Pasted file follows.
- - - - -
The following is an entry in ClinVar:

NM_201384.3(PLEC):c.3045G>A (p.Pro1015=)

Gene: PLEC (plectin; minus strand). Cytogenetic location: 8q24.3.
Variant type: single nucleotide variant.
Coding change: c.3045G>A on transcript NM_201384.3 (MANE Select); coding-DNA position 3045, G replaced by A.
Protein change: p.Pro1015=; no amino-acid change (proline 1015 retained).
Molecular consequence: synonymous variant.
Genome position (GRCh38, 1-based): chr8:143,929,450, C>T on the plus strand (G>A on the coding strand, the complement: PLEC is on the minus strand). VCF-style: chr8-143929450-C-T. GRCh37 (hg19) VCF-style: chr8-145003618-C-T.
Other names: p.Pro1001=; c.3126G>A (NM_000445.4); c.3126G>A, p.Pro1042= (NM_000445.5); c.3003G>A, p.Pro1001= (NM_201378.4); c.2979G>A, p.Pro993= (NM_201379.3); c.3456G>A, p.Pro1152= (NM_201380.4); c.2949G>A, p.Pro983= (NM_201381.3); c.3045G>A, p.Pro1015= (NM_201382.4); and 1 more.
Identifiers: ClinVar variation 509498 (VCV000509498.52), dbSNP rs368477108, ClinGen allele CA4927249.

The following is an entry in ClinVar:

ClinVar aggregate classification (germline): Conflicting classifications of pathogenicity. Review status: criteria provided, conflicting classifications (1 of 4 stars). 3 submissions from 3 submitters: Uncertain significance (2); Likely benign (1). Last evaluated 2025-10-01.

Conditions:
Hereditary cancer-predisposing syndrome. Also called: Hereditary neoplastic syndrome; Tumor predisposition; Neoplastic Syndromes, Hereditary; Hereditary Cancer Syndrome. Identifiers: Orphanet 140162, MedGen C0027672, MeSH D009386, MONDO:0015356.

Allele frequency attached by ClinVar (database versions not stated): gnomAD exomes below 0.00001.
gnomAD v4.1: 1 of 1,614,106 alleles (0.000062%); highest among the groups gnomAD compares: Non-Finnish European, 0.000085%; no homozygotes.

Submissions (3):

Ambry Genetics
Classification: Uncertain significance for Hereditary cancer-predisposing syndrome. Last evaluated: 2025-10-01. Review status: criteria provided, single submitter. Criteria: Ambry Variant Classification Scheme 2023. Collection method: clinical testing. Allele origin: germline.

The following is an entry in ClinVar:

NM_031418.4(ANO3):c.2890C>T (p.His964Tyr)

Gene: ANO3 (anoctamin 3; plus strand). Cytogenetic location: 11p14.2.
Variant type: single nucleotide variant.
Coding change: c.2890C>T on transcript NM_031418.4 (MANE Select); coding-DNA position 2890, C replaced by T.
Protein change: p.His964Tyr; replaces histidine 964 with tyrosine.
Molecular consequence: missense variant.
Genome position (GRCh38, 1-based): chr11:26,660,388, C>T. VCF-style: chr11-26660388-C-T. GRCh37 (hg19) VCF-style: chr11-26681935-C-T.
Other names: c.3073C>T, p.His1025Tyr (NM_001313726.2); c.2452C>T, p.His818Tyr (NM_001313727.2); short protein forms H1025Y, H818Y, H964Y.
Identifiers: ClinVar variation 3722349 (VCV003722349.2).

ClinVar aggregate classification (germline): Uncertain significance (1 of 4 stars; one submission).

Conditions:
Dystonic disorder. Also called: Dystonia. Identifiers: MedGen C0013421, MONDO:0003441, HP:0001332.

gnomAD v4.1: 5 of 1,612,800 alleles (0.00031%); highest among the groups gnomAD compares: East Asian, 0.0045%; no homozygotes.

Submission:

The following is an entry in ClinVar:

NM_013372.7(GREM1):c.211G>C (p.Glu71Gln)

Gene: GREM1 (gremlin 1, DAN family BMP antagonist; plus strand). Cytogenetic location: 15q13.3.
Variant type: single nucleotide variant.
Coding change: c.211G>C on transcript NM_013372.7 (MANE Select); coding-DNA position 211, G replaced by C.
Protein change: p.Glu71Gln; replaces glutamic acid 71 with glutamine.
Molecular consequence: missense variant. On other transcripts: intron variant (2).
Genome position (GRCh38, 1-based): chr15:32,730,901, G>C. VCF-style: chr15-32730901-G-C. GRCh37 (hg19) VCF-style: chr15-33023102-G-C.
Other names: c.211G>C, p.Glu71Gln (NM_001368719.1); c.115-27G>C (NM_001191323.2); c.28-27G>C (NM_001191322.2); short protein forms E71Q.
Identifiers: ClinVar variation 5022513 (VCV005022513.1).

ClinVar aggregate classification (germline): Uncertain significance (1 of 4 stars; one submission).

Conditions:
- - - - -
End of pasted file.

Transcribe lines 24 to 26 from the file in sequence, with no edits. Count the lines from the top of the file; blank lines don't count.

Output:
Coding change: c.2890C>T on transcript NM_031418.4 (MANE Select); coding-DNA position 2890, C replaced by T.
Protein change: p.His964Tyr; replaces histidine 964 with tyrosine.
Molecular consequence: missense variant.